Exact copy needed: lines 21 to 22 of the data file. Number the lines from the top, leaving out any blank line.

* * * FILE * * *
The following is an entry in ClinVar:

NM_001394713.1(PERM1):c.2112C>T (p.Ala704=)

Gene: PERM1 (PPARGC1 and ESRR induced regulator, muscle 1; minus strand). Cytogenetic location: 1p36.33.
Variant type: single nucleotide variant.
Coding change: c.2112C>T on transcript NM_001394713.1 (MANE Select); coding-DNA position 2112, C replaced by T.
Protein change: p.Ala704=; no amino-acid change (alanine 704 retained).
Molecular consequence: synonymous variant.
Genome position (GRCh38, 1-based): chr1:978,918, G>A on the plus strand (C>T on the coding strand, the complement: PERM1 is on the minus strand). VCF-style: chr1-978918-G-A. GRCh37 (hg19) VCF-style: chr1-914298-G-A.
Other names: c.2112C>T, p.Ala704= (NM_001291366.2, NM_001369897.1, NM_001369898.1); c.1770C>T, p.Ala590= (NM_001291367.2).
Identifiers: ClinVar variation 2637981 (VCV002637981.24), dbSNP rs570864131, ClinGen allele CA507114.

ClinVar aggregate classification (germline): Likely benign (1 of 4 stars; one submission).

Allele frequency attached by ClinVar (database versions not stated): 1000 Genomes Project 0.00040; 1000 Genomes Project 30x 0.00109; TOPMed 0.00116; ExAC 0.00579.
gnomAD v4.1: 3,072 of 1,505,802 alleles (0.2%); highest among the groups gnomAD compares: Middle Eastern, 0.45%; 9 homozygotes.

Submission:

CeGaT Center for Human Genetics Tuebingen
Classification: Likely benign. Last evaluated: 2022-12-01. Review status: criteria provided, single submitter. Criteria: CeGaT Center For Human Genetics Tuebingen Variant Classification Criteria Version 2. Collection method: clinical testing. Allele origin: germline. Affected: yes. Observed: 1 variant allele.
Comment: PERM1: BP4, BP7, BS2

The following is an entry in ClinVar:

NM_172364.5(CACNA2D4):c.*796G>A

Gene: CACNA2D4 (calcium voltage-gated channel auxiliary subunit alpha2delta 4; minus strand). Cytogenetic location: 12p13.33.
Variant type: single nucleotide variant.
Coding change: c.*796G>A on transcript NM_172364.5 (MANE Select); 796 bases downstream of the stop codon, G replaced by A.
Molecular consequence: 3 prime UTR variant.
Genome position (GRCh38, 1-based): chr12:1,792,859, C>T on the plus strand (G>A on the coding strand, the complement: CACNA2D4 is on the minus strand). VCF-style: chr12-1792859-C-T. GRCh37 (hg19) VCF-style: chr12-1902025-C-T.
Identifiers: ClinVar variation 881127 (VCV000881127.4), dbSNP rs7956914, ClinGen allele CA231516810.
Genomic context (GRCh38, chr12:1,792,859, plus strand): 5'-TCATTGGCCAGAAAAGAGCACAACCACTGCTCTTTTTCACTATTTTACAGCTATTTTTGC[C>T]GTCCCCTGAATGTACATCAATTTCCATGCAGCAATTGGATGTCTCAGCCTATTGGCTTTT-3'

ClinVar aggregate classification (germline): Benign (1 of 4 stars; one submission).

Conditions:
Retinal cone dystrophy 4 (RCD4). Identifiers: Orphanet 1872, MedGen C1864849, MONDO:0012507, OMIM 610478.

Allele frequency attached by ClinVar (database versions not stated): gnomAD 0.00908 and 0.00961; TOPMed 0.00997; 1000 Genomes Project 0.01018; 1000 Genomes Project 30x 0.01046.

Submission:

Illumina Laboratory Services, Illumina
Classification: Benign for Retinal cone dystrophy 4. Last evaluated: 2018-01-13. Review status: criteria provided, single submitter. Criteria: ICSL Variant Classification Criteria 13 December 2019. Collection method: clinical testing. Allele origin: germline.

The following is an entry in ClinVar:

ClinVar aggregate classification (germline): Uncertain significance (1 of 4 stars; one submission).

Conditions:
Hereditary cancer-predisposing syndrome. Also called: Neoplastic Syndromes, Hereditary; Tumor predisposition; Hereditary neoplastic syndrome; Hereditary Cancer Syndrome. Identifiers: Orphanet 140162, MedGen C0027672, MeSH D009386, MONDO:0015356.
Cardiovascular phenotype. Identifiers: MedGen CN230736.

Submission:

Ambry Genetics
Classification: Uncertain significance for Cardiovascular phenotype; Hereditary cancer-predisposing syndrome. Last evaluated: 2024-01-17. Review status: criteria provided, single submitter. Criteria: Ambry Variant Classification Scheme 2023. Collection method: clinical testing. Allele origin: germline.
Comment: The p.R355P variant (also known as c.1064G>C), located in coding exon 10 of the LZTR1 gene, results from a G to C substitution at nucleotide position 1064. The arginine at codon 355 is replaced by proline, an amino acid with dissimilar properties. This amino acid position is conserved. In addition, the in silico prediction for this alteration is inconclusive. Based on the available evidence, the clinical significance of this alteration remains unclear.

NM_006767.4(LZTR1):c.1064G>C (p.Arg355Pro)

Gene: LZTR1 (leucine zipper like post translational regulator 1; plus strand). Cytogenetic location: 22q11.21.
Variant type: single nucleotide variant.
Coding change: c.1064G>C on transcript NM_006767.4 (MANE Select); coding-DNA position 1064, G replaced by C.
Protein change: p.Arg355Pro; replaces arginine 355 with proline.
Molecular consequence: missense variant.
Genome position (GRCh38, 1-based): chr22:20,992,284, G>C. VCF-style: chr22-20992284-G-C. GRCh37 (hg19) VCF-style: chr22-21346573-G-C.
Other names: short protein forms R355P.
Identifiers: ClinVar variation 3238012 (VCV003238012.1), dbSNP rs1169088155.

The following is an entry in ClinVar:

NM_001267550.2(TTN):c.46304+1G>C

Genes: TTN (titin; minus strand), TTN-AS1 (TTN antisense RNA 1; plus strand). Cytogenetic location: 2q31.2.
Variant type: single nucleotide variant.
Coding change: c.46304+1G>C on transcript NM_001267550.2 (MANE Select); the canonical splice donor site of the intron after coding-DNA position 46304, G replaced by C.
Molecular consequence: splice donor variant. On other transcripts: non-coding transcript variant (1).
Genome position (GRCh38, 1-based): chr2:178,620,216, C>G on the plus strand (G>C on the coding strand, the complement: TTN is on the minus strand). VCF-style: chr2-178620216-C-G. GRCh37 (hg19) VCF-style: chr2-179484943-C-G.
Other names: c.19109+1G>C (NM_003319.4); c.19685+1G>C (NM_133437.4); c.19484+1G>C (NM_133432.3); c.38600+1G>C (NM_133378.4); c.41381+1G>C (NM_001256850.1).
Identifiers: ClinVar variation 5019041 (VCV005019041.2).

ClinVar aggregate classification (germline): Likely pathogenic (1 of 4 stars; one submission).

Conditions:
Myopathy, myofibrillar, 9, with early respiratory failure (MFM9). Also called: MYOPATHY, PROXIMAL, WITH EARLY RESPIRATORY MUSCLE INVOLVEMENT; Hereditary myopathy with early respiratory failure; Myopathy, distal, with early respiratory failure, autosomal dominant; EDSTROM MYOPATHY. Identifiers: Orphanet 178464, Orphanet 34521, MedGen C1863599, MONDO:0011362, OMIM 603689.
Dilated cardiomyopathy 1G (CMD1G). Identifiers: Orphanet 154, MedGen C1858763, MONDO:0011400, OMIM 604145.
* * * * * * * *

Variant type: single nucleotide variant.
Coding change: c.*796G>A on transcript NM_172364.5 (MANE Select); 796 bases downstream of the stop codon, G replaced by A.